``````L = [ 0 , 2, 1 , -1 , -1 , -1, -1 ]

for i in L:
if i <= 0:
L.pop ( i )

print L``````

What I was expecting was that L = [ 0, 2, 1 ]
but the result was [ 2 , 1 , -1, -1 ]

I would like to know why it is such.

( I would also like to directly post python code over here, but I don't know how? )

All 2 Replies

What I was expecting was that L = [ 0, 2, 1 ]
but the result was [ 2 , 1 , -1, -1 ]

I would like to know why it is such.

You're using the pop() method of a list. It pop's a value from a list at INDEX x, not a VALUE x. So when you say that `if i is smaller then 0: pop i` You're removing the item at INDEX i. So when i == -1, python will try to pop at INDEX -1, which doesn't exist.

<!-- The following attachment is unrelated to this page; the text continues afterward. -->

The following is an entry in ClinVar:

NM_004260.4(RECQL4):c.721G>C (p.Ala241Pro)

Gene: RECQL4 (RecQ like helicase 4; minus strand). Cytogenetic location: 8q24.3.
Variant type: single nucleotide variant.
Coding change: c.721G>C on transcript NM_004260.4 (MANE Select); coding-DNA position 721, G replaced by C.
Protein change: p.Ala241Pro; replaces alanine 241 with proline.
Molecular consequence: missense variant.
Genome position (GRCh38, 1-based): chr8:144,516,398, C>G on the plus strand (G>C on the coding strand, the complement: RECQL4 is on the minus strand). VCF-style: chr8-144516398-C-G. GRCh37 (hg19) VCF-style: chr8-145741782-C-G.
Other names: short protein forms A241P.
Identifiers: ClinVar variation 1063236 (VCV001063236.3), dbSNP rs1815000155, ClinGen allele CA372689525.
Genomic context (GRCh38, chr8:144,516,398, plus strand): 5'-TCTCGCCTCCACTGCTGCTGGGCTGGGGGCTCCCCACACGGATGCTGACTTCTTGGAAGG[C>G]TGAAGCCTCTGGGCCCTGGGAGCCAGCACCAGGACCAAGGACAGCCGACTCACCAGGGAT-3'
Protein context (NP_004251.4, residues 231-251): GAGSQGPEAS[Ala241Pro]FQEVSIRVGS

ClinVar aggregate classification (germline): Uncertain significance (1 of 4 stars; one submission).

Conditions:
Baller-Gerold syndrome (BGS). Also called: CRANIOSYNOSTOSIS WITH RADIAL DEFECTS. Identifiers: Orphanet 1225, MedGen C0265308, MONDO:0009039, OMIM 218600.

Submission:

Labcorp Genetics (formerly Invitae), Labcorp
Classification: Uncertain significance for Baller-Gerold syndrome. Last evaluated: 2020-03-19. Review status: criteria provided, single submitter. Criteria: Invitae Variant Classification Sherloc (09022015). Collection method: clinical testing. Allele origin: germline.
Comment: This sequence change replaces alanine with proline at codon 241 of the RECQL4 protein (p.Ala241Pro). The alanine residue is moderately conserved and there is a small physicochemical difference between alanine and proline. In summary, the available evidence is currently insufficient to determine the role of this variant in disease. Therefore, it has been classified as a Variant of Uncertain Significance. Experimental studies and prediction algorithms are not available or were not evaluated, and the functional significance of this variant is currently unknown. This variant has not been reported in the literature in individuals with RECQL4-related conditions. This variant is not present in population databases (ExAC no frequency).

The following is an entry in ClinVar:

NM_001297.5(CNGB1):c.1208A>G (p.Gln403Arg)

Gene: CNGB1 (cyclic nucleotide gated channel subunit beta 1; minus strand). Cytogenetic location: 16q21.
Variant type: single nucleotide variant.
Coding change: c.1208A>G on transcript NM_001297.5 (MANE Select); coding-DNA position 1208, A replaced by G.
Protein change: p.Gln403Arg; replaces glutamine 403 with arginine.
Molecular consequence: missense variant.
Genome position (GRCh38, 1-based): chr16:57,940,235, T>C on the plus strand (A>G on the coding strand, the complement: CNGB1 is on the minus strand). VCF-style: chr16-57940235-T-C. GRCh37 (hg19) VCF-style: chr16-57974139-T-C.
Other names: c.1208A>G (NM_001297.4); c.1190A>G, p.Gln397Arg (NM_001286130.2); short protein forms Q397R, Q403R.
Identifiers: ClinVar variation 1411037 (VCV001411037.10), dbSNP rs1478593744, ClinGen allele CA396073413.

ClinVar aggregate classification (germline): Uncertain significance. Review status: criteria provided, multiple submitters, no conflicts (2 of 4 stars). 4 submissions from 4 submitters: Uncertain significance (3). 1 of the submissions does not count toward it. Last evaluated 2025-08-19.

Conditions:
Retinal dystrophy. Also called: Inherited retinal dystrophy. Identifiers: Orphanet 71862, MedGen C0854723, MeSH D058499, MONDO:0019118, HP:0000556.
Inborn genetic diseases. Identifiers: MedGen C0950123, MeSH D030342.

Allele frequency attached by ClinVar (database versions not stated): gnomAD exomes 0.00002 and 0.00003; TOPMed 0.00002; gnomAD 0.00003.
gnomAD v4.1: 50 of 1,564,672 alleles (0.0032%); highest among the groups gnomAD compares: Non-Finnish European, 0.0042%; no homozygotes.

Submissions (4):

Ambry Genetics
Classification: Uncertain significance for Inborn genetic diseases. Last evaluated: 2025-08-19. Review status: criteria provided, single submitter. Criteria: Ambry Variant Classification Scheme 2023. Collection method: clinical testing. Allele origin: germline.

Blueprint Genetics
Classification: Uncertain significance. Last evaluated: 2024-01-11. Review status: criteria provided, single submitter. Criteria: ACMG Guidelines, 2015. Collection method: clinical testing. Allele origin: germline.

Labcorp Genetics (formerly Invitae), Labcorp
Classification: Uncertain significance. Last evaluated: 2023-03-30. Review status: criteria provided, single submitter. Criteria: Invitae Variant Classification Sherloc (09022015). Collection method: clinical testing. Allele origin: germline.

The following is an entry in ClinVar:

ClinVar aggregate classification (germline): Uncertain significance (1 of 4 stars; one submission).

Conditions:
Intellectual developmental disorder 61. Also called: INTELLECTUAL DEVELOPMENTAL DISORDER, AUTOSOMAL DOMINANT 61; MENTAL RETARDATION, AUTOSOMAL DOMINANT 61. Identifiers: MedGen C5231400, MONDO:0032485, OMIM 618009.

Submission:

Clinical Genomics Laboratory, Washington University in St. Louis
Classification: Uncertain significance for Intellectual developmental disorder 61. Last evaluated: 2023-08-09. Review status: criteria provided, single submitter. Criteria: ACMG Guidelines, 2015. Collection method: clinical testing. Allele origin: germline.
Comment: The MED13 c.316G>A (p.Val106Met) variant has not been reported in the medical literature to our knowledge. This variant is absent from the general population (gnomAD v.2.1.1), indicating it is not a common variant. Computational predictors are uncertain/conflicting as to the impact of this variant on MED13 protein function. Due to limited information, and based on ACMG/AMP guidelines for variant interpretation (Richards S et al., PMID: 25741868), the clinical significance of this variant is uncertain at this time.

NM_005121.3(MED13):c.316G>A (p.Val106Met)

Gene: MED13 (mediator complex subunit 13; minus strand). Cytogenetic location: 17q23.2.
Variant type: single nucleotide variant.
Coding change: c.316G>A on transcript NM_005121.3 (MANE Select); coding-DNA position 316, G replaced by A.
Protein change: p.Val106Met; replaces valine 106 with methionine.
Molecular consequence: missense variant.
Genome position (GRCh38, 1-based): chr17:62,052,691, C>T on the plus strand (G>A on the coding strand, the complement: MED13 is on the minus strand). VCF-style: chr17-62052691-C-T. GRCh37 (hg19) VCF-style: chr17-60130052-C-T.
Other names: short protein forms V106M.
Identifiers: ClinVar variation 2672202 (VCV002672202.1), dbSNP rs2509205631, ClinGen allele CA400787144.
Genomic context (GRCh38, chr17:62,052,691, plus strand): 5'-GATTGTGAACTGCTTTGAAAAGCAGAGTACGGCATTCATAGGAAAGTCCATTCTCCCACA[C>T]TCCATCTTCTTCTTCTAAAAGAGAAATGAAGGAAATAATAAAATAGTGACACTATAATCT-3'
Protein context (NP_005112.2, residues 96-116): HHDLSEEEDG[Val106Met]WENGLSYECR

( I would also like to directly post python code over here, but I don't know how? )

[code]

... code here

[/code]
If you'd read the rules, you would have known this.

What I was expecting was that L = [ 0, 2, 1 ]

If you what this result is better to iterate over the list and append the result to a new list.

``````L = [ 0 , 2, 1 , -1 , -1 , -1, -1 ]

new_list = []
for item in L:
if item >= 0:
new_list.append(item)
print new_list
''' my output-->
[0, 2, 1]
'''

#Or more fancyer with list comprehension
lst = [item for item in L if item >= 0]
print lst
''' my output-->
[0, 2, 1]
'''``````
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